|Volume 7, Issue 1 -
RESEARCH FOCUS: EDUCATION
The W. M. Keck Center Expands its Training and Research in Computational Biology
The W. M. Keck Center for Computational Biology, a joint effort of Rice University, Baylor College of Medicine, and the University of Houston, was established originally by the W .M. Keck Foundation for the purpose of fostering collaboration among biologists, biomedical researchers, computer scientists and mathematicians to develop and deploy new, more powerful tools for biological research. Five years later, the Center has matured into a self-supporting operation that attracts a broad base of funding for its innovative training programs that integrate the computational aspects of simulation, imaging, and sequence analysis with a solid foundation in biophysics, biochemistry and genetics.
Three of the Keck Center's major supporters are the Dunn Foundation, the National Library of Medicine (NLM), and the National Science Foundation (NSF). A year ago, the NSF awarded the center $1.5 million over five years in support of the cutting-edge computational science training programs that Keck offers to high school through postdoctoral students. As a result, the center is fueling its successful graduate study program and is expanding its training efforts with high school, undergraduate, and postdoctoral trainees by paying for tuition, stipends, and some research expenses.
Participants in the training programs are drawn from various disciplines that include computer science, engineering, biology, biochemistry, chemistry, mathematics, neuroscience, physics, and biophysics. Graduate students are admitted to programs at either Baylor, Rice, or University of Houston, and once accepted, may apply to become a fellow in the Keck Center. Keck Fellows have access to the advanced computational and analytical resources of the center.
Postdoctoral scientists are chosen for their demonstrated abilities in research of interest to the Keck Center faculty, focused mainly in the areas of computational crystallography, computational imaging, genome informatics, computational biochemistry, and advanced computational methodologies. The trainees participate in seminars, symposia, and other research-related activities. In keeping with the interdisciplinary spirit of the program, all postdoctoral scientists have two mentors, one in biological science and one in computational science.
A new NSF-supported training program debuted this summer, in which 22 undergraduate students and a few high school students spent two to three months working on intensive research projects in computational biology. Their mentors were Keck Center professors, scientists, and visiting researchers from other related departments at Rice, Baylor, and the University of Houston. This program will continue during the academic year for 12 to 15 students of high academic standing and of diverse backgrounds.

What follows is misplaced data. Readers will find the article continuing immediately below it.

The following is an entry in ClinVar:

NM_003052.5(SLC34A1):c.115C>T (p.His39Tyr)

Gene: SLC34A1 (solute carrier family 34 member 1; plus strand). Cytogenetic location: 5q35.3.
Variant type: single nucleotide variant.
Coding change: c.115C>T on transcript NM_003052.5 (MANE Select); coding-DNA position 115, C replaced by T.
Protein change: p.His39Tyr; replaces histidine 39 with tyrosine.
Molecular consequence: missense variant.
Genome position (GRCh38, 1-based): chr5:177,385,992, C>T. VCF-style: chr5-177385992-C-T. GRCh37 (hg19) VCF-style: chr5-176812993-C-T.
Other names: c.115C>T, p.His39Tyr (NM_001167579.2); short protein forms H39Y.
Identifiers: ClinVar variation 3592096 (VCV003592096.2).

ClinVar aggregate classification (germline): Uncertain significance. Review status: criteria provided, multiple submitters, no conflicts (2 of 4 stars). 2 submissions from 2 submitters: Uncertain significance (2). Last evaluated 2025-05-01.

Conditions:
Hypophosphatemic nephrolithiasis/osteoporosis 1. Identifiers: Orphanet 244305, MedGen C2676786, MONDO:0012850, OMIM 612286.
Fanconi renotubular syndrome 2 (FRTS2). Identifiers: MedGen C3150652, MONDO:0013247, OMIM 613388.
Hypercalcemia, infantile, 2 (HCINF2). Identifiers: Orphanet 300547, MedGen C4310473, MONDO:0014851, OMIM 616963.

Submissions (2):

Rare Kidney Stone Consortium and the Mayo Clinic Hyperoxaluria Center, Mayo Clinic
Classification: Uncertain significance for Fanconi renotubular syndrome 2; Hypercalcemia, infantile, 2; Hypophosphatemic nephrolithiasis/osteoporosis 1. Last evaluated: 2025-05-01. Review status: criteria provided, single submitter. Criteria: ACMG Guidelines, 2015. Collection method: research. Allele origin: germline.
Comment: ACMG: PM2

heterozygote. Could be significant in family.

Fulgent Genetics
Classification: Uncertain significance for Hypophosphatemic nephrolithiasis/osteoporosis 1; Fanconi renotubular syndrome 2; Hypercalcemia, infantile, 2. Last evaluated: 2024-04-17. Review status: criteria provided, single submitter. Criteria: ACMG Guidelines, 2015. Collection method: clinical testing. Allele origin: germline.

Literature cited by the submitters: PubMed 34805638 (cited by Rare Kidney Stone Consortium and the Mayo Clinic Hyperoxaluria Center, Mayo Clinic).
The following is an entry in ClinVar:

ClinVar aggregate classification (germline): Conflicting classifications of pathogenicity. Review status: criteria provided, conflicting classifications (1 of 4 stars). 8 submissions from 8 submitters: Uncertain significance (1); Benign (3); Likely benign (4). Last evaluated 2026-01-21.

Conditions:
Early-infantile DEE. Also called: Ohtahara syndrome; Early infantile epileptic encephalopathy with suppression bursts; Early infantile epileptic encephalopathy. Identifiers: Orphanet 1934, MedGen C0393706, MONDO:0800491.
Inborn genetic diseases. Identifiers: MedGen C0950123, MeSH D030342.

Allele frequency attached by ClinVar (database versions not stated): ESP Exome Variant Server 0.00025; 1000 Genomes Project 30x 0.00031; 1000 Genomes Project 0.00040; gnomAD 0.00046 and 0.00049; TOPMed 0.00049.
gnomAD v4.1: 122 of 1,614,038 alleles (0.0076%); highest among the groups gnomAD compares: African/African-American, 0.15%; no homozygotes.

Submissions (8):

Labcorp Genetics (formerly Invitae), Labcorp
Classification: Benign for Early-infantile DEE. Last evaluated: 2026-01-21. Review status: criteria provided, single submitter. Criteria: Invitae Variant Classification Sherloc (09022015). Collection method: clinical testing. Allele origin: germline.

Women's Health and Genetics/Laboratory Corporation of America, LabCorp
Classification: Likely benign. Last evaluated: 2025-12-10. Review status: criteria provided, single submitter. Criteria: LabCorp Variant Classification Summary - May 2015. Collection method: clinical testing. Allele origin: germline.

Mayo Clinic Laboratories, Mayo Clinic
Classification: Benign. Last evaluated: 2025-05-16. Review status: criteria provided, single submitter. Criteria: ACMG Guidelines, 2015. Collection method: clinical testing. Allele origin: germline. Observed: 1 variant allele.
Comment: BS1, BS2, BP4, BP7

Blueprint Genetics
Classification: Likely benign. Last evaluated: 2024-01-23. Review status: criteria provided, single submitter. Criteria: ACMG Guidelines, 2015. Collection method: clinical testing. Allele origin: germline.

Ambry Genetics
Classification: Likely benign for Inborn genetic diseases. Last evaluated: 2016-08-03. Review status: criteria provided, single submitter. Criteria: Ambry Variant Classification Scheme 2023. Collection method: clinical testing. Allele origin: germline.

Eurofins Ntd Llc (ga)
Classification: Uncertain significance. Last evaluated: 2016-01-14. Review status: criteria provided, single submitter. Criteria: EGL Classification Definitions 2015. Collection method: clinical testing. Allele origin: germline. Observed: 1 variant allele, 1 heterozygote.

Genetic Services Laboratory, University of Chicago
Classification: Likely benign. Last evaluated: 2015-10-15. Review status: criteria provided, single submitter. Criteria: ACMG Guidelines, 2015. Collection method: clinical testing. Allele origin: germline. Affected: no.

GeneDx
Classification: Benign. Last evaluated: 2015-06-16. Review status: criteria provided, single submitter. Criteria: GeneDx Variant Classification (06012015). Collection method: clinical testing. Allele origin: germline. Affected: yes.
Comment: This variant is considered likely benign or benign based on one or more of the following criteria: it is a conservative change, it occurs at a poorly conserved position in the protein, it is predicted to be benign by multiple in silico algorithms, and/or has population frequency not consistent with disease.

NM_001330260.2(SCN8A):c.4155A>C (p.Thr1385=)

The Keck Center will also continue its popular weekly seminar program, established early in the life of the Center. The seminars, which feature Keck faculty, postdoctorate, and graduate speakers as well as guest experts in computational science and biology, are held every Friday from 4:00 to 5:30 p.m. at Rice and are open to anyone who is interested. Past subjects have included "Space efficient multisequence alignment," "Structural studies of actin binding proteins," "Languages for parallel computation," and "Molecular dynamics simulations of peptides, proteins, and nucleic acids." The seminars are advertised by email. To get on the email list, contact firstname.lastname@example.org .
The success and growth of all training and research programs at the Keck Center are based on the strong collaboration of its members, and its close ties with other centers and scientists that work in related fields. The CRPC, along with the Texas Center for Advanced Molecular Computation (TCAMC), has been closely involved with the Keck Center, providing expertise and resources in the area of advanced high- performance computing. Other organizations that work with the Keck Center include the Human Genome Center, the 3-Dimensional Electron Microscopy Resource Center, and the Molecular Biology Computational Research Center at Baylor, and the Institute for Biosicences and Bioengineering at Rice.
"Collaboration has made us the successful organization we are today," says Rice Keck Center Training Director George Phillips, who is also Professor of Biochemistry and Cell Biology. "We complement one another's strengths and come out with a whole that is more than the sum of its parts. We are viewed as a real community of scholars, which benefits the students and drives the success of our research projects and funding opportunities."
"Our goal is always to be inclusive rather than exclusive," says Keck Executive Director Marc Archambault of the collaboration efforts. "We want to define the emerging field of computational science as broadly as possible and make use of research and ideas from a wide range of fields that can contribute to and benefit from this groundbreaking discipline."
For more information, contact email@example.com , the URL http://www.rice.edu , or write to the W. M. Keck Center for Computational Biology, MS 141, Rice University, 6100 Main Street, Houston, TX 77005.
Closed Simulation Open
The enzyme adenylate kinase has been studied by both experiment and computer simulation. The enzyme has a lid (shown at top) that opens and closes as a part of its bilogical action. This opening has been simulated using computers that solve Newton's equations of motion for each of the two thousand atoms in the enzymei. This is but one example of many novel uses of computers in biological research at the Keck Center.
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